AS the old saying goes, there is no such thing as a free lunch. That truism certainly applies to Fine Gael’s much-vaunted plan to abolish the iniquitous universal social charge (USC) by 2020.
A swingeing tax that hurt everyone, it was introduced in 2011 as a means of raising badly needed revenue. USC literally does what it says on the tin by taxing the gross income of anyone earning more than €13,000 a year.
When first introduced, the income ceiling was pegged as low as €4,000 a year which meant the poor were hardest hit.
However, even by the harsh standards of the increasingly unpopular Fine Gael/Labour coalition of the day, the tax was acknowledged to be far too regressive and the income ceiling has since been raised gradually, albeit reluctantly.
Eventually, despite enabling the Government to put its hand into taxpayers’ pockets and take out a whopping €4 billion every year for the exchequer coffers, a somewhat rash promise was given by Finance Minister Michael Noonan to scrap it in a blatant political ploy.
Thanks to Sinn Féin’s finance spokesman, Pearse Doherty, who has obtained a briefing document from the department, we now know what getting rid of the USC will cost.
In what has all the appearance of a carefully managed pre-emptive strike, the department has given a cost list of alternative ways of raising revenue if the plan to abolish USC goes ahead, even on a phased basis.
Apparently, the repercussions on taxpayers would be so catastrophic that the Local Property Tax would go through the roof by a staggering 600%.
Other options would be to increase indirect taxes, effectively putting up the cost of petrol and diesel by 18c per litre, while a pint of beer would be up by €1.50.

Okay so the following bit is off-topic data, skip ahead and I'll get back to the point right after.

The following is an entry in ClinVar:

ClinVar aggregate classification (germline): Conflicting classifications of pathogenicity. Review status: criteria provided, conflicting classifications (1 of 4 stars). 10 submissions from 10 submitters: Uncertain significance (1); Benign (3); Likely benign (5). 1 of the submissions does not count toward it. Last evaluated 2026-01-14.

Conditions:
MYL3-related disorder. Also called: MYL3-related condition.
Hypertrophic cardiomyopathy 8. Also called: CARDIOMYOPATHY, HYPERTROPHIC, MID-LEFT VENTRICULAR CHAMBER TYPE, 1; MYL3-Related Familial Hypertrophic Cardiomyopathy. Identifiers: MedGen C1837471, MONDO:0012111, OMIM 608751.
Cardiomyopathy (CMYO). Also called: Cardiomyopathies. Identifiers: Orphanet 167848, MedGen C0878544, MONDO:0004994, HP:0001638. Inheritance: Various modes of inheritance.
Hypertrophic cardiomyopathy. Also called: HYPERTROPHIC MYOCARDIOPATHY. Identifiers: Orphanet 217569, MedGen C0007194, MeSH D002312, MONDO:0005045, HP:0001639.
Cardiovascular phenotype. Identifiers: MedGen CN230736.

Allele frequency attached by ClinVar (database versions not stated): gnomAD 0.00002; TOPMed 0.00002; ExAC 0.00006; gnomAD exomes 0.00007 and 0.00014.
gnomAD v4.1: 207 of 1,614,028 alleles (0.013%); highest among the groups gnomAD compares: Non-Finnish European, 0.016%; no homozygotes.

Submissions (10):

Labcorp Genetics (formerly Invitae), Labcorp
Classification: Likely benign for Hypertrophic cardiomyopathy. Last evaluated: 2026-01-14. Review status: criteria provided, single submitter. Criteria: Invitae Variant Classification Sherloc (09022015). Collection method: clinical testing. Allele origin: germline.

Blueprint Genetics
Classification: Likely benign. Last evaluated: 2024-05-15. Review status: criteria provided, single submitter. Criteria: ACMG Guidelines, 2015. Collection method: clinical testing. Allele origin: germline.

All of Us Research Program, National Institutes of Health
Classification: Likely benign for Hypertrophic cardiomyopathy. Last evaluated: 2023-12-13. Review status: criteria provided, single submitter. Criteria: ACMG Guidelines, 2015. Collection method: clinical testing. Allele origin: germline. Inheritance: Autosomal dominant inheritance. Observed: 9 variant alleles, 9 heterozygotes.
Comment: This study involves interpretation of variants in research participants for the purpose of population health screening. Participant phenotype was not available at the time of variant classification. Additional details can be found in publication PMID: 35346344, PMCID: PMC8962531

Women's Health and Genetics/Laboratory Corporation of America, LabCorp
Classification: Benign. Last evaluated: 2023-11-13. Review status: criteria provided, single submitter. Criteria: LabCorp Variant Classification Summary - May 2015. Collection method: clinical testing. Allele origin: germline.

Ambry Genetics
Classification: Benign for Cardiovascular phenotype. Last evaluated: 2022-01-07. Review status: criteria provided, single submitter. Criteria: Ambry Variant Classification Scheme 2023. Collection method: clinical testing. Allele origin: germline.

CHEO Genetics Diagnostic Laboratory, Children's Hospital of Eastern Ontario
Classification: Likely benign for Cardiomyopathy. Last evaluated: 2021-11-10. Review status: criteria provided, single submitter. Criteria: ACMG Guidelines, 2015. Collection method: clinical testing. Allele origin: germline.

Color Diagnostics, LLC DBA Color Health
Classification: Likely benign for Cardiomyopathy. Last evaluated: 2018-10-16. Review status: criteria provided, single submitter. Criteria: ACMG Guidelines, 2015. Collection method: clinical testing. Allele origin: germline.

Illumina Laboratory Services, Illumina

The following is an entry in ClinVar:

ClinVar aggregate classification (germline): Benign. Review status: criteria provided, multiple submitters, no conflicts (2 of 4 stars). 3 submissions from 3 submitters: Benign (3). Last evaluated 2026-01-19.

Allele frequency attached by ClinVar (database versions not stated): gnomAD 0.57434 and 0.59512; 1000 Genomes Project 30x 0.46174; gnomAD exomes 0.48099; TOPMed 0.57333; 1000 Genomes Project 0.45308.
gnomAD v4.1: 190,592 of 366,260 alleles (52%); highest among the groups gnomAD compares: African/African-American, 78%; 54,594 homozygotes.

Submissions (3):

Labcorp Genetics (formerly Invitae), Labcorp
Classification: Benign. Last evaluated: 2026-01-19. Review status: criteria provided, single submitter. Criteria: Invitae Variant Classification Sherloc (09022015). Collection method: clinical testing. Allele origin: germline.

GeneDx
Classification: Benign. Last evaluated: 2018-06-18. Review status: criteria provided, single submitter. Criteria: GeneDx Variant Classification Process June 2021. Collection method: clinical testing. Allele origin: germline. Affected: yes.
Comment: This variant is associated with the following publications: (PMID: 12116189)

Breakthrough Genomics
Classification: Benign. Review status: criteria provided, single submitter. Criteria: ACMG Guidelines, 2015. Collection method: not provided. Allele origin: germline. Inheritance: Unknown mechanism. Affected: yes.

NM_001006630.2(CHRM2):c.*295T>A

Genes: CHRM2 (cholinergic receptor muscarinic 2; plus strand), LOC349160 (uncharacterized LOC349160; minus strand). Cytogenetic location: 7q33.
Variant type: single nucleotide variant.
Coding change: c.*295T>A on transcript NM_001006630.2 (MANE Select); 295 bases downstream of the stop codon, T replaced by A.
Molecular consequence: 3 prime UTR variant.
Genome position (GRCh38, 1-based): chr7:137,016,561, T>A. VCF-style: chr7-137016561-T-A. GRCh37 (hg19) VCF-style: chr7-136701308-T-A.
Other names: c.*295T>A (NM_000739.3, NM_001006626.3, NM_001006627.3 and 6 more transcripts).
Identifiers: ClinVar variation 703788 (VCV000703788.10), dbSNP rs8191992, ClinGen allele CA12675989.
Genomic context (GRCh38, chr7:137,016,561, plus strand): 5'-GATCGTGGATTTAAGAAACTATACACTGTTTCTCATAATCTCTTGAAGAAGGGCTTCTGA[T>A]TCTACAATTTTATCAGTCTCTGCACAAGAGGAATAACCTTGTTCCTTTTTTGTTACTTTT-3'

Alternatively, income tax could be raised by 5%.
Inevitably, if any of these options happened, the angry protests seen over water charges which brought hundreds of thousands of people onto the streets, thus forcing the Government to suspend the charges, would be tame by comparison.
According to the department a “600% increase to the property tax is only given as an example to illustrate what could happen”.
The examples provided show the magnitude of the changes that could be made to recoup taxes foregone as the USC is reduced further but some of the examples while arithmetically sound and serve their purpose as illustrative examples, do not take account of other Programme for a Partnership Government commitments such as the intention to retain the “highly successful 9% Vat rate on tourism related services”.
This adds weight to the view that the department is embarking on a cynical PR exercise deigned to scare people out of their wits so that Minister Noonan can justify yet another U-turn, this time on scrapping USC.
It is not an exaggeration to say the ‘illustrative examples’ given by the department in its exploratory briefing document are inflammatory.
Despite Brexit, it appears no consideration has been given to the possibility of raising revenue through corporation tax by, for instance, making some giant conglomerates pay 12.5% instead of the current rate of 2%.
That would raise billions.
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